Next, you can limit the number of Wi-Fi networks that are stored on your device. This will help to limit the information that probe requests reveal about you. To limit these on Android devices, open Settings, then to go to Wi-Fi. A list of all remembered networks will be displayed. Long-press the one you wish to get rid of, then tap “Forget”. On iOS there is no way to forget networks that you are not presently connected to. To do so you must forget all networks by resetting your network connections as described in Your Ultimate Security Guide: iOS 10.
BONUS: Keeping Wi-Fi turned off results in a dramatic improvement in battery life. Because your device is not actively probing for networks while unconnected, power is preserved. Use this reasoning on your security-resistant friends and family in the future!
Smartphone Wi-Fi Interface Security
First, it is no secret that your communications may be insecure (unencrypted) over Wi-Fi. This presents several opportunities for your traffic to be intercepted and exploited. First, by connecting insecurely to a router (let’s assume a free network at an airport) you give the router’s owner full, unrestricted access to your traffic. For instance, he or she can see what you are browsing on the electronic Bay – or worse, almost all of your favorite NSFW sites. Every search, every page opened, every video watched… This information is accessible to rogue employees who have access to the router’s logs. Also, you may inadvertently connect to a rogue access point, a form of man-in-the-middle attack.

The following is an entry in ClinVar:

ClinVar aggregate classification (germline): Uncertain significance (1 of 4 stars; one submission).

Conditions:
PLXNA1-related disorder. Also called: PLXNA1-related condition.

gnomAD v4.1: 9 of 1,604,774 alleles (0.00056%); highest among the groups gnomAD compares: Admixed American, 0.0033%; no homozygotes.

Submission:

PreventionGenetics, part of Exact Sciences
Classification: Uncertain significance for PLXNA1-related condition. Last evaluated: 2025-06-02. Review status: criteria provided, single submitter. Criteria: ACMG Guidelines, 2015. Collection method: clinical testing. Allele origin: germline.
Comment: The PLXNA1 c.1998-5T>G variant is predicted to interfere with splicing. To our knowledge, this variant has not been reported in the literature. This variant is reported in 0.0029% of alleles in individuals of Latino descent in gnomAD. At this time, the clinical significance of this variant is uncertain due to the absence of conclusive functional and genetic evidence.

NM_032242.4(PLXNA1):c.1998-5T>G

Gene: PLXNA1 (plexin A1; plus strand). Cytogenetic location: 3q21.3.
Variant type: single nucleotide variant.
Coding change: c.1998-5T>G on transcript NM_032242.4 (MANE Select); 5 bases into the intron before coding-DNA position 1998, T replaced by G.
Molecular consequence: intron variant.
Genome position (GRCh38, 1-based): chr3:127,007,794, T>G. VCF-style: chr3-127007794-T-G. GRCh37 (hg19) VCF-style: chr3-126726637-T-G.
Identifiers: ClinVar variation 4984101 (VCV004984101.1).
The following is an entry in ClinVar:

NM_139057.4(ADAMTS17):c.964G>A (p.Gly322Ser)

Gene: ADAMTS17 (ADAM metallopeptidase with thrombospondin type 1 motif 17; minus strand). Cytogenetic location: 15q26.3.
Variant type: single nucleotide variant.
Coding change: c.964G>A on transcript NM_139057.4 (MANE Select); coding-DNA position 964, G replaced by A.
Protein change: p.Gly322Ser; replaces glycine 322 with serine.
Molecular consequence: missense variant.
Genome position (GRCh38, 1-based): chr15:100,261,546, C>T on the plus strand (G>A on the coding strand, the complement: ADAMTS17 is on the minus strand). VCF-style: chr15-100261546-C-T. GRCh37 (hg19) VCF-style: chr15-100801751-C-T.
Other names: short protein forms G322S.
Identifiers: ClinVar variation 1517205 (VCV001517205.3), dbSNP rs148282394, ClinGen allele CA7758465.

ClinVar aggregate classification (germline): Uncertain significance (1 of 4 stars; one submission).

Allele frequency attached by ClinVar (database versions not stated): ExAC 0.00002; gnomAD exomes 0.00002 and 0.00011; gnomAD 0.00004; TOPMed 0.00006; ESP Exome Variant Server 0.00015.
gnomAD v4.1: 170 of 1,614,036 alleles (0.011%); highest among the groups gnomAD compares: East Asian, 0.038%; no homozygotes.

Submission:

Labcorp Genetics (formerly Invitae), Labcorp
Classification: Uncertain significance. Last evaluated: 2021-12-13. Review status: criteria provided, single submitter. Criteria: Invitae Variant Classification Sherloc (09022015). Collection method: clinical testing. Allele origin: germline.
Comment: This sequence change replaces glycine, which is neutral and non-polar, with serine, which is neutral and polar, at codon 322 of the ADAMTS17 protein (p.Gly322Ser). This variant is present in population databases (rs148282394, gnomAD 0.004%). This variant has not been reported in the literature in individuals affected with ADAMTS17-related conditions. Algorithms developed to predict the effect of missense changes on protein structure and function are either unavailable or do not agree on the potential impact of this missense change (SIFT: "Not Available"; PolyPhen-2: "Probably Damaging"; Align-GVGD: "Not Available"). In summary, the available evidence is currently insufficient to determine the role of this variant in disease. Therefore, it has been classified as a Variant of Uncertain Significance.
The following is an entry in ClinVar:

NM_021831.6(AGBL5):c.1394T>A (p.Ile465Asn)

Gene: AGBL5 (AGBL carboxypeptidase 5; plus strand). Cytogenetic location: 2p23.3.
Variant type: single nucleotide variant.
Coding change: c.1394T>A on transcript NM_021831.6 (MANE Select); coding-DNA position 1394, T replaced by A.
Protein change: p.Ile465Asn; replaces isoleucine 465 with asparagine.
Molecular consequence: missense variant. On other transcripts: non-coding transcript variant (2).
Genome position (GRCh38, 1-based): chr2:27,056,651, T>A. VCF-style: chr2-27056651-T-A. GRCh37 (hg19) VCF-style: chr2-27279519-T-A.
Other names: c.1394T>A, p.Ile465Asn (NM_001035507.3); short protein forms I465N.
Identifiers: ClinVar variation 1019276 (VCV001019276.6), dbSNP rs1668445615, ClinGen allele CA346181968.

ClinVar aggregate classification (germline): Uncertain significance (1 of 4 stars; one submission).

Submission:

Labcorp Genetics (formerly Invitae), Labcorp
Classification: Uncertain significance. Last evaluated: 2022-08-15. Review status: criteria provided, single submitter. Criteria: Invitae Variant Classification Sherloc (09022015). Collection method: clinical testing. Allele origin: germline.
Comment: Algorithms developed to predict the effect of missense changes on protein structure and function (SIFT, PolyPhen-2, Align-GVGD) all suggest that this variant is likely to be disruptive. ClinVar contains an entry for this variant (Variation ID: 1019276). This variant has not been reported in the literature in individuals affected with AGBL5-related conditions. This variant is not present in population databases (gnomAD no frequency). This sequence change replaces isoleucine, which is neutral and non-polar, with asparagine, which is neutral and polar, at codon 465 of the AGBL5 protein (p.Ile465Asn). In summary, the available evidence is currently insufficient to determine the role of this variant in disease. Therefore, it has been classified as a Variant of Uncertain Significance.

An “evil twin” access point would have the same name as a legitimate one. An attacker monitoring your probes could see that you your phone has previously connected to public_wifi_1207, and quickly create a network of the same name. Your phone would then connect to that network because it is “known”. Imagine the following scenario: you are sitting at LAX. You pull out your phone to find it is already connected to Wi-Fi. Do you assume that an attacker is at work? Or do you think, “oh, I must’ve connected here once before”? I’m guessing for most people, the answer is the latter. When they begin to surf the internet, their traffic is directed right into the hands of the hacker.
What can you do about it? The countermeasures for this attack are no different than they are for desktop computers. The first line of defense against any of these attacks is TLS (HTTPS). TLS stands for Transport Layer Security, and is what is commonly referred to as “SSL”. When you visit Amazon.com or your bank’s website, and a green padlock is displayed in your URL bar, you have a TLS connection. Encyrption with TLS is automatic, and your traffic to and from the site is AES encrypted and cryptographically opaque.
However, it is possible for an attacker to serve you phony TLS certificates. Your browser will think your connection is secure and technically it is – but only to the attacker’s router. When working on untrusted networks you should verify that the TLS certificate is valid. I wrote in detail about how to do this recently. Verifying certificates on your phone is made much easier through an app. I use SSL Detective on my iPhone. Unfortunately SSL Detective does not exist for Android.
can should use a Virtual Private Network (VPN). A VPN will protect your traffic by creating a secure “tunnel” to a remote server. This means that everything between your device and the distant server are encrypted. I like (and personally use) Private Internet Access (PIA).
PIA has extremely user-friendly apps for iOS and Android devices, as well as Windows, Mac, and Linux computers. A subscription is good for five devices, so if you get one for your phone it should cover your other devices, too. A PIA subscription costs just $40/year. If you don’t like PIA, there are pleny of other good options out there. A VPN prevents a man-in-the-middle from seeing your financial transactions, emails, browsing, and perhaps interactions of a more…personal nature.